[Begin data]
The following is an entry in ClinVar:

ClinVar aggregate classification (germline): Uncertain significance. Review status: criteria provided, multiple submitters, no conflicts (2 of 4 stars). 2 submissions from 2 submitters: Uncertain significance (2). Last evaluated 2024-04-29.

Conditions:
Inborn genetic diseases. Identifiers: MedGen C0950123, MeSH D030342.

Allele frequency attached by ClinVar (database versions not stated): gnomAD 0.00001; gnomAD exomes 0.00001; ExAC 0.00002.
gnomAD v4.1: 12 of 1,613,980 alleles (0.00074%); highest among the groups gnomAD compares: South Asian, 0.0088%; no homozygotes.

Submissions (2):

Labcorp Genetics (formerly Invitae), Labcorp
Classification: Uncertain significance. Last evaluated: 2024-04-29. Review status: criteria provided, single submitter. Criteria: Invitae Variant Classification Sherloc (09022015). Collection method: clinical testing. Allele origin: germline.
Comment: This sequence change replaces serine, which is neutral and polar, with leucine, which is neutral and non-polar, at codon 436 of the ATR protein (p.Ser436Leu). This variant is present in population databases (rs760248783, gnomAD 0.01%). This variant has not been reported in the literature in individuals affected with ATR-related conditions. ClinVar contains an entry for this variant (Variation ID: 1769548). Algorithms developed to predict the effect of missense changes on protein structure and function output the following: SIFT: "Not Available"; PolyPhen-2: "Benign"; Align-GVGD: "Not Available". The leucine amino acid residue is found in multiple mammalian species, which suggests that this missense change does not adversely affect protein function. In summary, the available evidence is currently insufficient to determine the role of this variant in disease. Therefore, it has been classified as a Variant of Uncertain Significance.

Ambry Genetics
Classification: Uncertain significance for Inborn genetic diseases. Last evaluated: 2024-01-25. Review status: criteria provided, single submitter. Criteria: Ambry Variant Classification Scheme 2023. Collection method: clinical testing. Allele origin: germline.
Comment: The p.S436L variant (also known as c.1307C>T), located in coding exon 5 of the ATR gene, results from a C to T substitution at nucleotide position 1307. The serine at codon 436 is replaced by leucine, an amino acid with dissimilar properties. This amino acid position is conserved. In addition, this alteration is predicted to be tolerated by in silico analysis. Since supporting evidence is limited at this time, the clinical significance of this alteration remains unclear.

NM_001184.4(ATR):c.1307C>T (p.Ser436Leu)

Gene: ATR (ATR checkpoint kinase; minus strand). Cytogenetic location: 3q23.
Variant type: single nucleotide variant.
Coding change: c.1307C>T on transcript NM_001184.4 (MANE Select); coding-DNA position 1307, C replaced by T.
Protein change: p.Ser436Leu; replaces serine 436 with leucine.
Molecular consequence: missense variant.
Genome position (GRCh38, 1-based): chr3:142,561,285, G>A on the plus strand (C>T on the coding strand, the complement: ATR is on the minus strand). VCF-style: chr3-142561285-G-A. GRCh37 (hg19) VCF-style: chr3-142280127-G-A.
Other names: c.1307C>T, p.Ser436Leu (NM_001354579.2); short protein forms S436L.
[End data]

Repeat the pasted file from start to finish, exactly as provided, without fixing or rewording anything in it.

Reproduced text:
The following is an entry in ClinVar:

ClinVar aggregate classification (germline): Uncertain significance. Review status: criteria provided, multiple submitters, no conflicts (2 of 4 stars). 2 submissions from 2 submitters: Uncertain significance (2). Last evaluated 2024-04-29.

Conditions:
Inborn genetic diseases. Identifiers: MedGen C0950123, MeSH D030342.

Allele frequency attached by ClinVar (database versions not stated): gnomAD 0.00001; gnomAD exomes 0.00001; ExAC 0.00002.
gnomAD v4.1: 12 of 1,613,980 alleles (0.00074%); highest among the groups gnomAD compares: South Asian, 0.0088%; no homozygotes.

Submissions (2):

Labcorp Genetics (formerly Invitae), Labcorp
Classification: Uncertain significance. Last evaluated: 2024-04-29. Review status: criteria provided, single submitter. Criteria: Invitae Variant Classification Sherloc (09022015). Collection method: clinical testing. Allele origin: germline.
Comment: This sequence change replaces serine, which is neutral and polar, with leucine, which is neutral and non-polar, at codon 436 of the ATR protein (p.Ser436Leu). This variant is present in population databases (rs760248783, gnomAD 0.01%). This variant has not been reported in the literature in individuals affected with ATR-related conditions. ClinVar contains an entry for this variant (Variation ID: 1769548). Algorithms developed to predict the effect of missense changes on protein structure and function output the following: SIFT: "Not Available"; PolyPhen-2: "Benign"; Align-GVGD: "Not Available". The leucine amino acid residue is found in multiple mammalian species, which suggests that this missense change does not adversely affect protein function. In summary, the available evidence is currently insufficient to determine the role of this variant in disease. Therefore, it has been classified as a Variant of Uncertain Significance.

Ambry Genetics
Classification: Uncertain significance for Inborn genetic diseases. Last evaluated: 2024-01-25. Review status: criteria provided, single submitter. Criteria: Ambry Variant Classification Scheme 2023. Collection method: clinical testing. Allele origin: germline.
Comment: The p.S436L variant (also known as c.1307C>T), located in coding exon 5 of the ATR gene, results from a C to T substitution at nucleotide position 1307. The serine at codon 436 is replaced by leucine, an amino acid with dissimilar properties. This amino acid position is conserved. In addition, this alteration is predicted to be tolerated by in silico analysis. Since supporting evidence is limited at this time, the clinical significance of this alteration remains unclear.

NM_001184.4(ATR):c.1307C>T (p.Ser436Leu)

Gene: ATR (ATR checkpoint kinase; minus strand). Cytogenetic location: 3q23.
Variant type: single nucleotide variant.
Coding change: c.1307C>T on transcript NM_001184.4 (MANE Select); coding-DNA position 1307, C replaced by T.
Protein change: p.Ser436Leu; replaces serine 436 with leucine.
Molecular consequence: missense variant.
Genome position (GRCh38, 1-based): chr3:142,561,285, G>A on the plus strand (C>T on the coding strand, the complement: ATR is on the minus strand). VCF-style: chr3-142561285-G-A. GRCh37 (hg19) VCF-style: chr3-142280127-G-A.
Other names: c.1307C>T, p.Ser436Leu (NM_001354579.2); short protein forms S436L.